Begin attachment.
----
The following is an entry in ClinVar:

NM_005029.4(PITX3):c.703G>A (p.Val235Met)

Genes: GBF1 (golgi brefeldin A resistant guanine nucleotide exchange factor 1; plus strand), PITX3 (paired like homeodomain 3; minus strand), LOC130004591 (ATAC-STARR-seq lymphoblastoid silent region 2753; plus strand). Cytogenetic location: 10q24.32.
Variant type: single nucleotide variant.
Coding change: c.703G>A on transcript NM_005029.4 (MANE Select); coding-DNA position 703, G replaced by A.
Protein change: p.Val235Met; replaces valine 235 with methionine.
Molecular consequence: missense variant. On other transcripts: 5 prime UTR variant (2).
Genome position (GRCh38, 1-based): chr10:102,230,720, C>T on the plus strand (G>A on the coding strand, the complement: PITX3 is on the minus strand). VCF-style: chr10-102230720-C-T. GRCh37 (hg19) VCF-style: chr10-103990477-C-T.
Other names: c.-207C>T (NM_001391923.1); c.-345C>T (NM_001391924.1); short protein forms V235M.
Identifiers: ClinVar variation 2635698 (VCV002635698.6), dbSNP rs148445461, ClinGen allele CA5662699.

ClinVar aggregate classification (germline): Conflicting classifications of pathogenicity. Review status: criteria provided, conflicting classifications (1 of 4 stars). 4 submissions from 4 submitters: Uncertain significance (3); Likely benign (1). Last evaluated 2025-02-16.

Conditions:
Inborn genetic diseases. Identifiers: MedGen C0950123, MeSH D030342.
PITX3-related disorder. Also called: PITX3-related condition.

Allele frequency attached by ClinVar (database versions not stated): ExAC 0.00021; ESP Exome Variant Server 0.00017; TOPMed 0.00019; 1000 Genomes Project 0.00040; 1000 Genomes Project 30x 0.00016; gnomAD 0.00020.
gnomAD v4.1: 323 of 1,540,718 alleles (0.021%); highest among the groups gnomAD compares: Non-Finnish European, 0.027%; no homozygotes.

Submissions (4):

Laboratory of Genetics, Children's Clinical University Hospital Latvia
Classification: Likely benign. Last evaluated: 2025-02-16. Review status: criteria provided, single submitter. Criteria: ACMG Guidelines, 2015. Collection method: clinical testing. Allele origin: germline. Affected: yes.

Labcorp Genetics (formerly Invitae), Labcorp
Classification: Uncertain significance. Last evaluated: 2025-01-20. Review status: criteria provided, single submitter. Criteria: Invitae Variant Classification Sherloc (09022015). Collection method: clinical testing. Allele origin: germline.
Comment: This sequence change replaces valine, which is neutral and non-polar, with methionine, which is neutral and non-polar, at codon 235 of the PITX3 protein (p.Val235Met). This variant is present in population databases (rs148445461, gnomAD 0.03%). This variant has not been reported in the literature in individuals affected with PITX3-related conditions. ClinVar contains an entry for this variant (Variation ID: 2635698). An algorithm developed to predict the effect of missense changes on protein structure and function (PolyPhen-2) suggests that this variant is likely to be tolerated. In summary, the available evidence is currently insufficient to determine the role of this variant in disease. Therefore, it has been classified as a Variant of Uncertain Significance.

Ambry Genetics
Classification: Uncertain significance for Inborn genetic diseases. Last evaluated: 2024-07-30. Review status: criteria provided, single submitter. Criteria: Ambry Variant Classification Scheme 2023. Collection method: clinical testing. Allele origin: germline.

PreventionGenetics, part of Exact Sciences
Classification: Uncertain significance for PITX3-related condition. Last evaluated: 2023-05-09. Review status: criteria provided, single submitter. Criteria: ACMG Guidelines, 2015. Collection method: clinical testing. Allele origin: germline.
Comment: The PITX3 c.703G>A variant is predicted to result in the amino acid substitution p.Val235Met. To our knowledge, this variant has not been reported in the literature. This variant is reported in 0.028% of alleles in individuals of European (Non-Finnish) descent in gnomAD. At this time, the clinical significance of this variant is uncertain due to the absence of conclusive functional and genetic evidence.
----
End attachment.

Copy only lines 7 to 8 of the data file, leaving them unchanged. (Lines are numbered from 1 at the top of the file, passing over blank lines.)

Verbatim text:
Molecular consequence: missense variant. On other transcripts: 5 prime UTR variant (2).
Genome position (GRCh38, 1-based): chr10:102,230,720, C>T on the plus strand (G>A on the coding strand, the complement: PITX3 is on the minus strand). VCF-style: chr10-102230720-C-T. GRCh37 (hg19) VCF-style: chr10-103990477-C-T.